Mardi Gras Carnival Art / February 20, 2019 / Francisca Mccarty
You can pack a picnic lunch play ball watch the parades and enjoy the festivities. Because Mardi Gras Day lasts the majority of the day wear sunscreen bring your lunch and make sure you have enough bags to bring home a large catch. Mardi Gras Day parades are the biggest and utilize the largest number of throws. Have loads of fun and catch a lot of Mardi Gras beads. Over the years I have developed certain classic New Orleans Carnival traditions of my own (as most people in this town do). I am what you call a "ball-goer." I try to attend as many of the large carnival balls as I can. In 2008 I consumed a mass quantity of energy drinks and few thousand diet cokes which provided me with the stamina to make an appearance at the big three: the Endymion Extravaganza the Bacchus Ball and the Orpheus Orpheuscapade.
After the founding of the Mystic Krewe of Comus in 1857 (and their nighttime torch-lit parade) the Krewe Of Rex established several key factors that would become staples for the entire Carnival tradition in 1872: the Mardi Gras flag the official colors of purple green and gold and the "royal anthem" of a song titled "If Ever I Cease To Love." In classic New Orleans style the song comes from a burlesque show entitled "Blue Beard" and features some of the craziest lyrics this side of a Christina Aguilera National Anthem performance: "If Ever I Cease To Love If Ever I Cease To Love/May cows lay eggs and fish grow legs If Ever I Cease To Love." Our very own Edward Branley recently told the fascinating story of how these insane lyrics have anything to do with Mardi Gras.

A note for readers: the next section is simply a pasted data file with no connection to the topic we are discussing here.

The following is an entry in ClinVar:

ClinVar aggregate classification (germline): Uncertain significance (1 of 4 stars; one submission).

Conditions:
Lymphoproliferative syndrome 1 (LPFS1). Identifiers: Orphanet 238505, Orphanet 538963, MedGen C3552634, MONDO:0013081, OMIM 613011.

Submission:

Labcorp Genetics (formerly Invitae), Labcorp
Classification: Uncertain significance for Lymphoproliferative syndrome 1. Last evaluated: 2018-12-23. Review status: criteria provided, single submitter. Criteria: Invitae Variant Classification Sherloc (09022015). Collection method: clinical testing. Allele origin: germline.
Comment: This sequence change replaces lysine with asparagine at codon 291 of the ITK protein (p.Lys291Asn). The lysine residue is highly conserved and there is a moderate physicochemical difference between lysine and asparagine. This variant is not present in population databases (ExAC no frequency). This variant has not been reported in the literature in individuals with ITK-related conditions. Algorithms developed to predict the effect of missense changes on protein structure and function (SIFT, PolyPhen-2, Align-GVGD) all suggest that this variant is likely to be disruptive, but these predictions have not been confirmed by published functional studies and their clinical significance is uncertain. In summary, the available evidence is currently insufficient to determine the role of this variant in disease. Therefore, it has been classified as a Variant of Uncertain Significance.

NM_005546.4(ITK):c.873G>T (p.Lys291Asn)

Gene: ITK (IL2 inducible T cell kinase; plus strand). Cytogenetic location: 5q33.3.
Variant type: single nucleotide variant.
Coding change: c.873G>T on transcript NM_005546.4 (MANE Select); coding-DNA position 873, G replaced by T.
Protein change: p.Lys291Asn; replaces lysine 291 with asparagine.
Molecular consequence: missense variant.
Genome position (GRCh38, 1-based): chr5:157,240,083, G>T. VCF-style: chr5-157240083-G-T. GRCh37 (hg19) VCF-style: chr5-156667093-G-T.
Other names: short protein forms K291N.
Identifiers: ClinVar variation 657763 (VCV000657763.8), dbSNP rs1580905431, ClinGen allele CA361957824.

The parades in New Orleans now begin up to three weeks before Mardi Gras with the Carnival season officially starting on the January 6th the Feast of Epiphany. The French Quarter of the city is the heart of the celebration which concludes promptly at midnight on Mardi Gras with the police asking revelers to scatter and the massive clean up getting under way. The krewe system was originally a hierarchical method that showcased the elite of the Carnival and usually New Orleans society. However in the latter part of the 20th century the exclusivity of the krewes was tempered by the formation of new more democratic krewes for which no credentials were required.